Yesterday I talked about PDF documentation, and I hope it made you think about whether it’s always the most appropriate format in which to present your technical and sales material. Today I’d like to talk about search engine optimisation for PDF documentation. If you’re not presenting all of your information in web format (HTML), i.e if you’ve got any data at all which is only contained in PDF documents, then you’re wasting that data in search engine terms if you’re not presenting the documents to the search engines properly.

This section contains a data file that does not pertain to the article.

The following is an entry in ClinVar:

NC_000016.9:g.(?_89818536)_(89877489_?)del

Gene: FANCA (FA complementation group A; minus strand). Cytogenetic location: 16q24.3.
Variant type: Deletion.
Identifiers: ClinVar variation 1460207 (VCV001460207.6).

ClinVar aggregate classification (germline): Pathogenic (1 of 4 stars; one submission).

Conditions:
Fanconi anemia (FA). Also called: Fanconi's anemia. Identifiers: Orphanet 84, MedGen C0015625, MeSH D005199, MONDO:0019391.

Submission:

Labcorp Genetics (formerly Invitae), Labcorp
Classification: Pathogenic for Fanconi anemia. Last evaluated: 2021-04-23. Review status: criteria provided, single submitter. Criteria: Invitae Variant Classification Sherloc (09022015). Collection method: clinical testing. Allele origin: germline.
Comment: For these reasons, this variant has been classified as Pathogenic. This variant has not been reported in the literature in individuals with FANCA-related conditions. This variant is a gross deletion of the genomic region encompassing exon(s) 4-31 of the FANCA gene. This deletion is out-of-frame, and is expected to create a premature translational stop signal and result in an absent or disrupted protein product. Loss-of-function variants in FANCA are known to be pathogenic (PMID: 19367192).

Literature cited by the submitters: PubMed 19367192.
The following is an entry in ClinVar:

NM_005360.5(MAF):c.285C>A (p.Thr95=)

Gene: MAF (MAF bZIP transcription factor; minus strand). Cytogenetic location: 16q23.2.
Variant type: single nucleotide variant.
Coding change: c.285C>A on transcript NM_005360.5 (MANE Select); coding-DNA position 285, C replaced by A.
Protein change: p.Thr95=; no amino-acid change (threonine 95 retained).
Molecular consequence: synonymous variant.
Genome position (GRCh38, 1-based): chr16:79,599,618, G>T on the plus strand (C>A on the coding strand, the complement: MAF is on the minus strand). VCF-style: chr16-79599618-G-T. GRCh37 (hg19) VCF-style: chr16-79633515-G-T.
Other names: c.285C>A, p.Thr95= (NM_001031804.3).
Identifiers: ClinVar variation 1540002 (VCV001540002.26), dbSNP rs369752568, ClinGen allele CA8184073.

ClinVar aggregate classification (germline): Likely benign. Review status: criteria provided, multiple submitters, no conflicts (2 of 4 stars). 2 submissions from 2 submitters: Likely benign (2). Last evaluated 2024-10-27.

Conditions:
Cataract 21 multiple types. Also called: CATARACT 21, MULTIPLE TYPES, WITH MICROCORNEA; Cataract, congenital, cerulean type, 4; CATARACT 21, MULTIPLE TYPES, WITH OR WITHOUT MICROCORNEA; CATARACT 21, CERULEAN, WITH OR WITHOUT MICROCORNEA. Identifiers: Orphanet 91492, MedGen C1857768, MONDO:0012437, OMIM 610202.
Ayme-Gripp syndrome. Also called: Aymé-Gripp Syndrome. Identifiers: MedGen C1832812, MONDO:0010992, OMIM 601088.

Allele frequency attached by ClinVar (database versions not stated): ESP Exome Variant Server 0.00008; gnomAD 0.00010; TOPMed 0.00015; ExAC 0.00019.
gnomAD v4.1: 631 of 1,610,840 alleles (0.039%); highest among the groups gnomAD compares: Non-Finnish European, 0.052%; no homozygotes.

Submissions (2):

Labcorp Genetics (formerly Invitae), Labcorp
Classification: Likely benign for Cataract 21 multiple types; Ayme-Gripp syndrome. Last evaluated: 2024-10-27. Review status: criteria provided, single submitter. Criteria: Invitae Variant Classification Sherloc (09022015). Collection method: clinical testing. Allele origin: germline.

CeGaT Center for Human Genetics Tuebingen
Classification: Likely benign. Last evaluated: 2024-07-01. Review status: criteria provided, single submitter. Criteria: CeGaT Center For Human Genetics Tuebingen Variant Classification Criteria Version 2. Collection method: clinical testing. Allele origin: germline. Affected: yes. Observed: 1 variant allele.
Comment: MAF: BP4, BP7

Search engines can index and catalogue most PDF documentation, but you’ll probably be aware of the unpredictable – and possibly unattractive – way in which they appear in the search engine results. Taming this requires the use of Adobe Acrobat, and it’s quite possible to improve retrospectively the way in which PDF documents appear. Just because you’ve been given a badly-set-up PDF document for your website by another manufacturer (or an ignorant designer), doesn’t necessarily mean you can’t make it work much harder for you. Just like a web page, it needs a title and other “meta data”, a topic I’ve covered before in How to make your PDFs look smarter in the Google results.
You wouldn’t let your web pages appear like this in the Google results, so why let your PDF documents appear so unhelpfully?